4. Make informed choices
There’s a really weird language around pregnancy and birth where we keep saying that our health care providers have done things to us or allowed us to do certain things or said that we have to have whatever. I’m not saying that we should live in suspicion and question everything but there’s no reason to go into pregnancy and birth with blind faith. This is your body and your baby. Whatever happens needs to be your choice.
Refer to the Association for Improvements in the Maternity Services (AIMS) website, attend an antenatal course (though, do be careful when choosing one), read books that inform rather than scare, find a doula, consider an independent midwife, do what you need to do.
For me, one of the reasons I’ve felt so much more in control this time around was that I felt free to accept or decline any procedure or test I was offered, either by saying that I’d go away and think about it first or by simply and politely doing so. By the way, I don’t think most midwives and obstetricians are out to get anyone. It’s ultimately a pretty caring profession. Medical (and parenting) decisions are yours to make but courtesy and kindness go a long way.
5. Plug into a community
When we moved to Bristol four years ago, I felt quite alone. I was working freelance mainly from home and struggling to meet new people, let alone make meaningful connections. I fell pregnant just a few months after we’d moved and suddenly felt a great urgency to meet other mothers. I needed to share this intense experience. It was unexpected, really, and in some ways that need to share and connect is why I started this blog.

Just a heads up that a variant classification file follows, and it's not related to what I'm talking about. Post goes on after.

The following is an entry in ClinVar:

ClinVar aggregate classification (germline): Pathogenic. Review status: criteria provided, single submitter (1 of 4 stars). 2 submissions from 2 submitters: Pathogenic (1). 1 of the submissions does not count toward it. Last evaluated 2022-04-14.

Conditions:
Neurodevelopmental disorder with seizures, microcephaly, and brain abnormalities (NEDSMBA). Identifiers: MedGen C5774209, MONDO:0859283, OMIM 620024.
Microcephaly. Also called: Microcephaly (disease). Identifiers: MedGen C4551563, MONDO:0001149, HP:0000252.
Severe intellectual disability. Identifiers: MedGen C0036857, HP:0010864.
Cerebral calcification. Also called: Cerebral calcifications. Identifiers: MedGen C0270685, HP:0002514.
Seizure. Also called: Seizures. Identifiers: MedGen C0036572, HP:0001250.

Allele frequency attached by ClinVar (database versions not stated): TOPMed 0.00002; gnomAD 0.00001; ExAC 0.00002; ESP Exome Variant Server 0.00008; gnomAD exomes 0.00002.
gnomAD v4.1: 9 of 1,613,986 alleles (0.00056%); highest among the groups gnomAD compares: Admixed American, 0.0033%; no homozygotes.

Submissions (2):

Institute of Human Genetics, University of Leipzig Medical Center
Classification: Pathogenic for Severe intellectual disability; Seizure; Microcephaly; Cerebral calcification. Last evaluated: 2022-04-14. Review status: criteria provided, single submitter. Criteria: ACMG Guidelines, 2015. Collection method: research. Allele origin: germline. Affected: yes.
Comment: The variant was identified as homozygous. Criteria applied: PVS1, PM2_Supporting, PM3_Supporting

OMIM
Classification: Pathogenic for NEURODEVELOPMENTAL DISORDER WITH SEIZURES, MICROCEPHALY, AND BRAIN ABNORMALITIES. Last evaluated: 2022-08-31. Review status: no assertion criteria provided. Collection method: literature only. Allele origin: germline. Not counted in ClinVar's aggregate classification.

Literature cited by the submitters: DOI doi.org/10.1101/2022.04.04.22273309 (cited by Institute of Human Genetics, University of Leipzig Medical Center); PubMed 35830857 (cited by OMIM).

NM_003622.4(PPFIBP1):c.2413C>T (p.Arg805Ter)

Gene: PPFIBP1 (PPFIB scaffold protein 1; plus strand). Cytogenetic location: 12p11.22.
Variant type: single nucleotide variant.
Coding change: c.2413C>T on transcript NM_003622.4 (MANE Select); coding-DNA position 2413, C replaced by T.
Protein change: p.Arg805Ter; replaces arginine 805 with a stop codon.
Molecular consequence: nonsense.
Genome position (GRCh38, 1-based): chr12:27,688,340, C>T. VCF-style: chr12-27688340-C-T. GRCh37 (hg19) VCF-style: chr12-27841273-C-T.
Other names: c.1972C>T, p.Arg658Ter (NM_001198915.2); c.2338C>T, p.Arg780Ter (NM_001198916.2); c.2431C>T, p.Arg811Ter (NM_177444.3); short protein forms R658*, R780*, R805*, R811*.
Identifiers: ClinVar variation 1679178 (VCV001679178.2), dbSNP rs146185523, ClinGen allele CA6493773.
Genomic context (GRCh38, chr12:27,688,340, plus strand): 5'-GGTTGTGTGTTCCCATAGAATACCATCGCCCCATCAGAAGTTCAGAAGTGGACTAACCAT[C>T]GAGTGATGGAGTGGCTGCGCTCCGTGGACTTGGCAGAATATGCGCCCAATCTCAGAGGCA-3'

After weeks are collecting the courage to do so (I can be a bit shy), I started going along to a women’s group at my church. They were incredibly kind to me, warmly welcoming me and even making meals for us even though they barely knew me. I later met women through antenatal courses, baby meets, breastfeeding groups and even, yes, online. Already having this community of women around me has made this pregnancy even more positive than the last. My baby and I have flourished under their love. If I were to do it again, I would have gone along to La Leche League meetings when I was pregnant with Talitha.